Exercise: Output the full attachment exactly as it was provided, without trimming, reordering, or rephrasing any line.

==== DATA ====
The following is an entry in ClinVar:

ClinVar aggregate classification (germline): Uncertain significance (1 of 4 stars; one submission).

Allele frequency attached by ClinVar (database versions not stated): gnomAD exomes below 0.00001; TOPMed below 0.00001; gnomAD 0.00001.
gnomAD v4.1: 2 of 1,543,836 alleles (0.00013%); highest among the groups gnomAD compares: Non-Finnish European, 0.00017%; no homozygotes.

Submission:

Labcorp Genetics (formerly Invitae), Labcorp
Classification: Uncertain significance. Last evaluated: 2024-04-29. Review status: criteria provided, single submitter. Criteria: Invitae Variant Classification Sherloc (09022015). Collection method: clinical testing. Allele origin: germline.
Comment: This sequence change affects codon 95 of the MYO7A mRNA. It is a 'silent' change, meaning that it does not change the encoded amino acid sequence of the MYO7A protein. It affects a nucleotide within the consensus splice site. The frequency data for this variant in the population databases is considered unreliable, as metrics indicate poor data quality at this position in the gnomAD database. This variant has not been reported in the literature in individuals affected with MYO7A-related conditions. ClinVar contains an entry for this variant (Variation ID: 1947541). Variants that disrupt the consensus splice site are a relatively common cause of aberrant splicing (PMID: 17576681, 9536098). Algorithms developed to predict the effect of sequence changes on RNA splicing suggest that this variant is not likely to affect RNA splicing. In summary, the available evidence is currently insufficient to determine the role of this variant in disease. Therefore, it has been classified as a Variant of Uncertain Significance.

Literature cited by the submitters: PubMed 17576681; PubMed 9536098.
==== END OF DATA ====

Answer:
The following is an entry in ClinVar:

ClinVar aggregate classification (germline): Uncertain significance (1 of 4 stars; one submission).

Allele frequency attached by ClinVar (database versions not stated): gnomAD exomes below 0.00001; TOPMed below 0.00001; gnomAD 0.00001.
gnomAD v4.1: 2 of 1,543,836 alleles (0.00013%); highest among the groups gnomAD compares: Non-Finnish European, 0.00017%; no homozygotes.

Submission:

Labcorp Genetics (formerly Invitae), Labcorp
Classification: Uncertain significance. Last evaluated: 2024-04-29. Review status: criteria provided, single submitter. Criteria: Invitae Variant Classification Sherloc (09022015). Collection method: clinical testing. Allele origin: germline.
Comment: This sequence change affects codon 95 of the MYO7A mRNA. It is a 'silent' change, meaning that it does not change the encoded amino acid sequence of the MYO7A protein. It affects a nucleotide within the consensus splice site. The frequency data for this variant in the population databases is considered unreliable, as metrics indicate poor data quality at this position in the gnomAD database. This variant has not been reported in the literature in individuals affected with MYO7A-related conditions. ClinVar contains an entry for this variant (Variation ID: 1947541). Variants that disrupt the consensus splice site are a relatively common cause of aberrant splicing (PMID: 17576681, 9536098). Algorithms developed to predict the effect of sequence changes on RNA splicing suggest that this variant is not likely to affect RNA splicing. In summary, the available evidence is currently insufficient to determine the role of this variant in disease. Therefore, it has been classified as a Variant of Uncertain Significance.

Literature cited by the submitters: PubMed 17576681; PubMed 9536098.